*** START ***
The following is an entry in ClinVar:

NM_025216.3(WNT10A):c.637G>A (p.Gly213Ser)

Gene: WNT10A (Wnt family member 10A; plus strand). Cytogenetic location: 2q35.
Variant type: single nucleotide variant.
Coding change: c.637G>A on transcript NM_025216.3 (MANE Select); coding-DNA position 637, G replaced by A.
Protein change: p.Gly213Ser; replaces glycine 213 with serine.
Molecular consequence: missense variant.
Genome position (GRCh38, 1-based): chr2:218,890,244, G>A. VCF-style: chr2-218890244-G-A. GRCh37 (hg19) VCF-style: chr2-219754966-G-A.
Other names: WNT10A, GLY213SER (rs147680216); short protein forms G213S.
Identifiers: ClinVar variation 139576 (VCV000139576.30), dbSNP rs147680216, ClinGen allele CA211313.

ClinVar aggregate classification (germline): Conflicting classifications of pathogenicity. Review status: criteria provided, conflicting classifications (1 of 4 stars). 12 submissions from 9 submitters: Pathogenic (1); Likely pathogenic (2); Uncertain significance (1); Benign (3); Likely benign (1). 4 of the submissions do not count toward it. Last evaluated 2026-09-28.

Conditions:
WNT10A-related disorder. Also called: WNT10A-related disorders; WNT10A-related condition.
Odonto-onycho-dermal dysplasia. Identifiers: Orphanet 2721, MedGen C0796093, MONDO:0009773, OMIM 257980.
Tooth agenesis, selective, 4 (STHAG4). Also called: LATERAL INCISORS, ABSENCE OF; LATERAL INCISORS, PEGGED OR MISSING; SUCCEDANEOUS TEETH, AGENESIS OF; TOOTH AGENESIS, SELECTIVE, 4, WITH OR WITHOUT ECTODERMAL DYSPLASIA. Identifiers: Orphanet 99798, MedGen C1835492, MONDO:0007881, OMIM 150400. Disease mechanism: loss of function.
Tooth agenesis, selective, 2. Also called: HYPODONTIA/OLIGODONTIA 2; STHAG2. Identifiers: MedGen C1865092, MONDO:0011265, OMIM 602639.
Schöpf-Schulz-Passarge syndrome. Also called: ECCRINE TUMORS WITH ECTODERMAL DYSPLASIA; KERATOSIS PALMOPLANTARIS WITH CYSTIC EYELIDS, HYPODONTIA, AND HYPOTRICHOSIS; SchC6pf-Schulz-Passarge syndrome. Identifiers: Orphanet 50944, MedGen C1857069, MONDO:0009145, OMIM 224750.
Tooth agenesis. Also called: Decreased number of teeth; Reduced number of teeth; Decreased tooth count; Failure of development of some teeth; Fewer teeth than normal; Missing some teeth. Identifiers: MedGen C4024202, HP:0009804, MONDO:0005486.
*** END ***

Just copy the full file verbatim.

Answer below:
The following is an entry in ClinVar:

NM_025216.3(WNT10A):c.637G>A (p.Gly213Ser)

Gene: WNT10A (Wnt family member 10A; plus strand). Cytogenetic location: 2q35.
Variant type: single nucleotide variant.
Coding change: c.637G>A on transcript NM_025216.3 (MANE Select); coding-DNA position 637, G replaced by A.
Protein change: p.Gly213Ser; replaces glycine 213 with serine.
Molecular consequence: missense variant.
Genome position (GRCh38, 1-based): chr2:218,890,244, G>A. VCF-style: chr2-218890244-G-A. GRCh37 (hg19) VCF-style: chr2-219754966-G-A.
Other names: WNT10A, GLY213SER (rs147680216); short protein forms G213S.
Identifiers: ClinVar variation 139576 (VCV000139576.30), dbSNP rs147680216, ClinGen allele CA211313.

ClinVar aggregate classification (germline): Conflicting classifications of pathogenicity. Review status: criteria provided, conflicting classifications (1 of 4 stars). 12 submissions from 9 submitters: Pathogenic (1); Likely pathogenic (2); Uncertain significance (1); Benign (3); Likely benign (1). 4 of the submissions do not count toward it. Last evaluated 2026-09-28.

Conditions:
WNT10A-related disorder. Also called: WNT10A-related disorders; WNT10A-related condition.
Odonto-onycho-dermal dysplasia. Identifiers: Orphanet 2721, MedGen C0796093, MONDO:0009773, OMIM 257980.
Tooth agenesis, selective, 4 (STHAG4). Also called: LATERAL INCISORS, ABSENCE OF; LATERAL INCISORS, PEGGED OR MISSING; SUCCEDANEOUS TEETH, AGENESIS OF; TOOTH AGENESIS, SELECTIVE, 4, WITH OR WITHOUT ECTODERMAL DYSPLASIA. Identifiers: Orphanet 99798, MedGen C1835492, MONDO:0007881, OMIM 150400. Disease mechanism: loss of function.
Tooth agenesis, selective, 2. Also called: HYPODONTIA/OLIGODONTIA 2; STHAG2. Identifiers: MedGen C1865092, MONDO:0011265, OMIM 602639.
Schöpf-Schulz-Passarge syndrome. Also called: ECCRINE TUMORS WITH ECTODERMAL DYSPLASIA; KERATOSIS PALMOPLANTARIS WITH CYSTIC EYELIDS, HYPODONTIA, AND HYPOTRICHOSIS; SchC6pf-Schulz-Passarge syndrome. Identifiers: Orphanet 50944, MedGen C1857069, MONDO:0009145, OMIM 224750.
Tooth agenesis. Also called: Decreased number of teeth; Reduced number of teeth; Decreased tooth count; Failure of development of some teeth; Fewer teeth than normal; Missing some teeth. Identifiers: MedGen C4024202, HP:0009804, MONDO:0005486.